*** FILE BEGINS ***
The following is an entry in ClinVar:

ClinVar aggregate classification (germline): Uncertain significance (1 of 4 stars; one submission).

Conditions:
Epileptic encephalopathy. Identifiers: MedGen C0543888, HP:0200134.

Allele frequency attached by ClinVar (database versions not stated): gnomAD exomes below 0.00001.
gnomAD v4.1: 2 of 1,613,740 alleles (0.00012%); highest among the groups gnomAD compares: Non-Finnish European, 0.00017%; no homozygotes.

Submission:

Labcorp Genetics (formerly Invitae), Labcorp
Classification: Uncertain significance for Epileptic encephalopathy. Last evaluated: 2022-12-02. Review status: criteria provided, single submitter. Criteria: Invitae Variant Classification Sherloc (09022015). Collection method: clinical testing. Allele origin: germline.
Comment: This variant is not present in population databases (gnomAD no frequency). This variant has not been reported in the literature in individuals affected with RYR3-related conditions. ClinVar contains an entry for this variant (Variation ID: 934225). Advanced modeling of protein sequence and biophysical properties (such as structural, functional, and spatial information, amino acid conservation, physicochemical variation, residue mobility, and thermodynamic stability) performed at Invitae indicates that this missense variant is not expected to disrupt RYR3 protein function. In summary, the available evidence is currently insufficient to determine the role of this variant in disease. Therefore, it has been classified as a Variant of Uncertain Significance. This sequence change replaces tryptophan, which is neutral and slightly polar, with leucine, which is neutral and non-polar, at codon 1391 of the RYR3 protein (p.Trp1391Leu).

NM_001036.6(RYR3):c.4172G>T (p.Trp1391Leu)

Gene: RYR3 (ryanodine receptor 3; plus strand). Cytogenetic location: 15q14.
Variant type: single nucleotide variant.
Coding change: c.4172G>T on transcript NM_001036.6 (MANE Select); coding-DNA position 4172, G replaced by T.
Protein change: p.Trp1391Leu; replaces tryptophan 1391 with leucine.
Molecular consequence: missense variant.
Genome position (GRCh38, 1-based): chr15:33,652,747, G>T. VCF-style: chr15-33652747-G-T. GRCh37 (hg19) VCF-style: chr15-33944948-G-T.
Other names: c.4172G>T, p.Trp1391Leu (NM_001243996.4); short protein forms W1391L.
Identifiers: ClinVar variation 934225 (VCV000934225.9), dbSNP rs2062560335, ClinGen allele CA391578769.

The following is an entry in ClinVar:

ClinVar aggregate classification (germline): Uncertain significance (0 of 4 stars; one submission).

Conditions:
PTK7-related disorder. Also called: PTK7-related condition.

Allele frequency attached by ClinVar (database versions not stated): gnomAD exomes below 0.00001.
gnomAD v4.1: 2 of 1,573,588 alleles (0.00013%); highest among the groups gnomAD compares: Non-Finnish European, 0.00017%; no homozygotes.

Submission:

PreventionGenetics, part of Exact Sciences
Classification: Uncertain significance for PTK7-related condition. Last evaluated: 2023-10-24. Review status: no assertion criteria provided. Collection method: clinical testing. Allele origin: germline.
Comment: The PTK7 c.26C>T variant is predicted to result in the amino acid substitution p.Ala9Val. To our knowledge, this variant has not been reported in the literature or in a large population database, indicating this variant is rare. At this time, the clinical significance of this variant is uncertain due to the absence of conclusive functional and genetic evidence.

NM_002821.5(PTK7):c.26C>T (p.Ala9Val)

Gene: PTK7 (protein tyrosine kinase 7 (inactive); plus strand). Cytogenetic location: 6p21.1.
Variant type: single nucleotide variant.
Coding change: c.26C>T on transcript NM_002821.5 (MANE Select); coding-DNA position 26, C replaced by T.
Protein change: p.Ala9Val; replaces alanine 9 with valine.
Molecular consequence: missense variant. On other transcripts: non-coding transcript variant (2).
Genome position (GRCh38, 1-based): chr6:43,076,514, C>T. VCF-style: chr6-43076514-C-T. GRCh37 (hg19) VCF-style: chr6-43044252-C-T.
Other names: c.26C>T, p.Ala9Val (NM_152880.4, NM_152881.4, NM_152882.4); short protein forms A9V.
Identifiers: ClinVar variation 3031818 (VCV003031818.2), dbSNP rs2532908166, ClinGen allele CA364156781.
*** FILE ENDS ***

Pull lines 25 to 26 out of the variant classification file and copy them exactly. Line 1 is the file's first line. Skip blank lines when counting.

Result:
gnomAD v4.1: 2 of 1,573,588 alleles (0.00013%); highest among the groups gnomAD compares: Non-Finnish European, 0.00017%; no homozygotes.

Submission: